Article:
Spice Girls fan ‘walked out’ over sound problems in Cardiff

Some fans have complained of sound issues for the second time on the Spice Girls’ reunion tour.

The pop group performed at Cardiff’s Principality Stadium on Monday night and some fans claimed they could not hear the music properly.

Others were also unhappy about getting wet, as the stadium’s roof was left open but many enjoyed the event.

It follows complaints about sound from the band’s opening gig at Dublin’s Croke Park on Friday.

Alison Powell, from Chepstow, Monmouthshire paid £70 for a ticket in Cardiff but left 45 minutes early.

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PA/Andrew Timms

Image caption

Geri Horner, Emma Bunton, Melanie Brown and Melanie Chisholm of the Spice Girls in concert at Croke Park in Dublin

“It was really, really disappointing,” she told Claire Summers on BBC Radio Wales.

“You couldn’t hear anything they were singing. The band drowned them out. You couldn’t hear the harmonies, you couldn’t hear the words.

Analysis – Mark Savage, BBC Music Reporter

It wasn’t just the Spice Girls who had sound issues this weekend. Festival-goers were filmed chanting “turn it up” during the Strokes’ set at All Points East in London, where one fan compared the sound to “underwater karaoke”.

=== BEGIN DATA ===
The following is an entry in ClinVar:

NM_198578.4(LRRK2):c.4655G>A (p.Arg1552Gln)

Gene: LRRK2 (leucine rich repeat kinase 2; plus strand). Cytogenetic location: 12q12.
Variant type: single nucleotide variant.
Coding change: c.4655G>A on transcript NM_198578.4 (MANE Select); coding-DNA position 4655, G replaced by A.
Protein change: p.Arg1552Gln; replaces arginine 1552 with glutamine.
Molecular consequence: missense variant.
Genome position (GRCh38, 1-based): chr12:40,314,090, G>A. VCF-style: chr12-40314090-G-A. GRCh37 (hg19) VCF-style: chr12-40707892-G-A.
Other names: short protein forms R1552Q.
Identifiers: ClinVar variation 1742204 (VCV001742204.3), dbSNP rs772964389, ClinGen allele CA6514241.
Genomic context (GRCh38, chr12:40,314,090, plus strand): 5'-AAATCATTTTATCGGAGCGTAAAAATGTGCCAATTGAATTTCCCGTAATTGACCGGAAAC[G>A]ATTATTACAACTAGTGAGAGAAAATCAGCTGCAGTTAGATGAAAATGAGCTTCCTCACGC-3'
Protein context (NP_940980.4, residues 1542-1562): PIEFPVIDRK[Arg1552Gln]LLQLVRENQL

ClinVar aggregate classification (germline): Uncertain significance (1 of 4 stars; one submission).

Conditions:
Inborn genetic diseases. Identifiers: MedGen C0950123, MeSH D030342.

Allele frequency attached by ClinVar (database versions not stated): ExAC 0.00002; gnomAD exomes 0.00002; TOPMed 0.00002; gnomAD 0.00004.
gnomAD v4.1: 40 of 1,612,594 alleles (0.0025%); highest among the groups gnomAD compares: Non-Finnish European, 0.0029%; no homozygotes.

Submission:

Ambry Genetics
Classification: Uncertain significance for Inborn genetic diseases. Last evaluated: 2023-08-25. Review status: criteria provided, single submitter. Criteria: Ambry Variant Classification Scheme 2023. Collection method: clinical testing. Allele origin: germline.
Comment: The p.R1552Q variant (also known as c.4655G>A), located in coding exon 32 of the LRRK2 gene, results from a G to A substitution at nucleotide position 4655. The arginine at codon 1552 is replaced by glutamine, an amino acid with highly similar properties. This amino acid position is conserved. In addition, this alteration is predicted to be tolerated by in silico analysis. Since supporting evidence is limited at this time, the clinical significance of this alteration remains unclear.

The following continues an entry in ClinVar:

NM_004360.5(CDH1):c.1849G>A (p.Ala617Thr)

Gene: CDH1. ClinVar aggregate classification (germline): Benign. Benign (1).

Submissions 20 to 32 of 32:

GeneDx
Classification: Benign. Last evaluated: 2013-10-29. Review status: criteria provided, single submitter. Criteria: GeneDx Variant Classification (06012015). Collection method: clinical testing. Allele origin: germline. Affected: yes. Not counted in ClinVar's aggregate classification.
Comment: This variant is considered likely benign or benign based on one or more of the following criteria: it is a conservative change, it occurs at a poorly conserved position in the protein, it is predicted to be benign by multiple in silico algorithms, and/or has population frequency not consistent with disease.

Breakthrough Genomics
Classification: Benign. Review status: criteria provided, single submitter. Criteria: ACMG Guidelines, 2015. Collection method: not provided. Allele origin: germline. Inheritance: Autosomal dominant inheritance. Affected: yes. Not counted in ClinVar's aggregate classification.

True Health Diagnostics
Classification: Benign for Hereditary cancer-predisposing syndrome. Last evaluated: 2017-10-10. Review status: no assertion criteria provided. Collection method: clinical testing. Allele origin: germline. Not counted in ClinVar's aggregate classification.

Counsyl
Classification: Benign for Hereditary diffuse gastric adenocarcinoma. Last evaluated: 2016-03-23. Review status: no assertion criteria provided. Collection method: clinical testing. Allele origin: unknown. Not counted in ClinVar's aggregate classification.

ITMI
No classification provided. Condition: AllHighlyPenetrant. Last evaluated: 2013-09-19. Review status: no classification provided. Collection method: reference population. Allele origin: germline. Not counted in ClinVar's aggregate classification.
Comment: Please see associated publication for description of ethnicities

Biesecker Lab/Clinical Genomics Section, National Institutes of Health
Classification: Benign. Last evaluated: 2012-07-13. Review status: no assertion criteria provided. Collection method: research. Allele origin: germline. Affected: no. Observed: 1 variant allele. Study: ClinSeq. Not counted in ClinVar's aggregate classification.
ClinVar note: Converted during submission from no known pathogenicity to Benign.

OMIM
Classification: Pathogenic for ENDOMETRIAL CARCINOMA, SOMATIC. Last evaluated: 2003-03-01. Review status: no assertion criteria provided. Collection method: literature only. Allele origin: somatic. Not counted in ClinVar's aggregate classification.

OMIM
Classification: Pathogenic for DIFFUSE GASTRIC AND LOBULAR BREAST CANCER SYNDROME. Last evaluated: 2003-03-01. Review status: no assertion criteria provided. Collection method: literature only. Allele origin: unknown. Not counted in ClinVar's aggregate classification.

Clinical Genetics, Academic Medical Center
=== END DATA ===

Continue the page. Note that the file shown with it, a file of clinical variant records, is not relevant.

The truth is that getting the sound right for large-scale, open-air concerts is a nightmare. No matter how you arrange the speakers, every venue will have dead zones and hot-spots, while weather conditions can play havoc with even the most sophisticated mix.

Think about this: As night falls, cool air settles on the surface-level air that’s been warmed all day by the sun. The sound tends to “bend” towards the colder air, travelling right over the stadium seating and into the atmosphere.

Add to this the noise restrictions in city centre venues like Cardiff’s Principality Stadium, and you can see why these concerts may have ended up disappointing fans.

If you are having trouble hearing a show, the best solution is often to move until you find a sweet spot. Not such an easy task if you’re seated, but on the ground level, stationing yourself next to the sound desk is generally a good bet.

“When they started talking to each other and there was a bit of banter on stage, you just couldn’t hear it.

“It left us totally flat, so flat that we actually left early – about three-quarters-of-an-hour before the end.

“We weren’t the only ones leaving. People were saying they were also really disappointed.”

After Friday’s gig, Spice Girl Mel B said she hoped the sound “will be much better” at Cardiff.

But fans took to social media to vent their anger, describing the sound as “atrocious”, “awful” and saying they “couldn’t hear half of it”.

However, many did enjoy the event and did not experience any issues with the sound.

“It was absolutely amazing,” said Emily Farley, from Swansea, who added that she got “soaked.”

“I heard these reports of the sound being bad but when I was in the moment, I couldn’t notice it myself.

“But every now and again, because the rain was so heavy, there wasn’t so much of a problem with the sound, but you could tell it was raining in the microphone. When they were talking it was a little muffled.

Another fan called it a “fantastic show” while one described it as “phenomenal”.

The Spice Girls will now head to Manchester, then Coventry, Sunderland, Edinburgh and Bristol. They finish their tour at London’s Wembley Stadium.

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